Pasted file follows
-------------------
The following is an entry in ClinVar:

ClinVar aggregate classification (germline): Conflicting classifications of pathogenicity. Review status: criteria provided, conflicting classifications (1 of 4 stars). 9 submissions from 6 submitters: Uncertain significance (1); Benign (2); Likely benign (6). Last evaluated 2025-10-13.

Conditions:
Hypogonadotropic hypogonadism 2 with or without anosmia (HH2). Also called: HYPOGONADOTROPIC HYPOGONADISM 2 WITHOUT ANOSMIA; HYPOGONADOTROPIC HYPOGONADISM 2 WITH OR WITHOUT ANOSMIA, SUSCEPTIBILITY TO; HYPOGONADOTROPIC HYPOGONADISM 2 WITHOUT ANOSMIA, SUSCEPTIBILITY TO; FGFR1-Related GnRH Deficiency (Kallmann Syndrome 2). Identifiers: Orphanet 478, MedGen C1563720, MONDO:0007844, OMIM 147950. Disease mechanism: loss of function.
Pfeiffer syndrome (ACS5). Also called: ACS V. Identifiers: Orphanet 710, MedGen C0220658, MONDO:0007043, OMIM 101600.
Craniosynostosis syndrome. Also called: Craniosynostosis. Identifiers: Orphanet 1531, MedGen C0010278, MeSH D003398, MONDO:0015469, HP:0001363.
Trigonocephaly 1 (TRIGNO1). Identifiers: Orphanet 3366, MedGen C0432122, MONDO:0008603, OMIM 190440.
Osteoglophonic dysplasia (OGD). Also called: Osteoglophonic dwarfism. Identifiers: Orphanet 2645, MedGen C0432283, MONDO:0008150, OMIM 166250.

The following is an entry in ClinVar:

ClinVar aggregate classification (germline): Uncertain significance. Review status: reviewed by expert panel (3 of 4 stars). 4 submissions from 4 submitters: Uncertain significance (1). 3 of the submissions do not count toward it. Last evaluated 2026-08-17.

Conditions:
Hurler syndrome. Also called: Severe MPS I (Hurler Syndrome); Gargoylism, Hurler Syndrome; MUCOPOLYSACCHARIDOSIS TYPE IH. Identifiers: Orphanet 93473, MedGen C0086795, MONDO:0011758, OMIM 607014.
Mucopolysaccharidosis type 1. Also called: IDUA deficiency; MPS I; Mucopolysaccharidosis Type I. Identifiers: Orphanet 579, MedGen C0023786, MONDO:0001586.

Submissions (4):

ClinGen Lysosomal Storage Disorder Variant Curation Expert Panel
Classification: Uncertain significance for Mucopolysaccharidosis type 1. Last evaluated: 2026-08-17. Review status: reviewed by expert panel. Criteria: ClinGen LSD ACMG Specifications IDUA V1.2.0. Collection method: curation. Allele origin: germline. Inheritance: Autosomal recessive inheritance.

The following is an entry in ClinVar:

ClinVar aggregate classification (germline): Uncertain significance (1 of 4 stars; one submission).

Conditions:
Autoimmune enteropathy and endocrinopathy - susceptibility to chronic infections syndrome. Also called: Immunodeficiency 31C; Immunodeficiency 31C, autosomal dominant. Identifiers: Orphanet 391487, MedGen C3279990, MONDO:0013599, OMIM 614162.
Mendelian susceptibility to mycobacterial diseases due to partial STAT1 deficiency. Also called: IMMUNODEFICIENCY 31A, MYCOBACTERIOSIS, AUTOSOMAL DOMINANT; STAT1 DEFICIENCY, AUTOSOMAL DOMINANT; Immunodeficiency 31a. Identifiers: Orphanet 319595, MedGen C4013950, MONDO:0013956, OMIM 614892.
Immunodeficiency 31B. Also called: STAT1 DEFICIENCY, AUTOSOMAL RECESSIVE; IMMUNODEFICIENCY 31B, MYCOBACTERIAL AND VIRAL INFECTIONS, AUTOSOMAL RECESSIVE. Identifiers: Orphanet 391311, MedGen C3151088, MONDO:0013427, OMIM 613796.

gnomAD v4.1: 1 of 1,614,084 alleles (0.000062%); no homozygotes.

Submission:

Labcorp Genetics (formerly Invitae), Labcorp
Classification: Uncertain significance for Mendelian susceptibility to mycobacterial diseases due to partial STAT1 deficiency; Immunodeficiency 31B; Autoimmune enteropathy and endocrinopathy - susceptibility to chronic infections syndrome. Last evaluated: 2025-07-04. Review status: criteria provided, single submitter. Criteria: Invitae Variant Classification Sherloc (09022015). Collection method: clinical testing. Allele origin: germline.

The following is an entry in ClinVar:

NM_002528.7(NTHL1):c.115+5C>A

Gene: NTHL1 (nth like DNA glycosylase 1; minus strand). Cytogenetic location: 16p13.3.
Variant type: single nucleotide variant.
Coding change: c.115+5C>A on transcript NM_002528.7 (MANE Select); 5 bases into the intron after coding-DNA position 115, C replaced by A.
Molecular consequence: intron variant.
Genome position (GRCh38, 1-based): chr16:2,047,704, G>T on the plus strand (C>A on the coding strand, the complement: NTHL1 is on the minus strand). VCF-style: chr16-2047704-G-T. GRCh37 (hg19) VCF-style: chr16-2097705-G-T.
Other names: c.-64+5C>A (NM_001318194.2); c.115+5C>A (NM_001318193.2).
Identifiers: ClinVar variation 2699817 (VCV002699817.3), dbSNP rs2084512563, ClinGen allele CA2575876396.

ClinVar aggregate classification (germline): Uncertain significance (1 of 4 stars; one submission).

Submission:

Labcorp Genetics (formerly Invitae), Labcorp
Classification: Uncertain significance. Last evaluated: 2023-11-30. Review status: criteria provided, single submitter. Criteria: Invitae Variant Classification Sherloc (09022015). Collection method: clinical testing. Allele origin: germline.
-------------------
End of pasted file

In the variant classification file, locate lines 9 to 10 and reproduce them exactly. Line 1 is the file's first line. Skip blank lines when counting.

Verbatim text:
The following is an entry in ClinVar:

ClinVar aggregate classification (germline): Uncertain significance. Review status: reviewed by expert panel (3 of 4 stars). 4 submissions from 4 submitters: Uncertain significance (1). 3 of the submissions do not count toward it. Last evaluated 2026-08-17.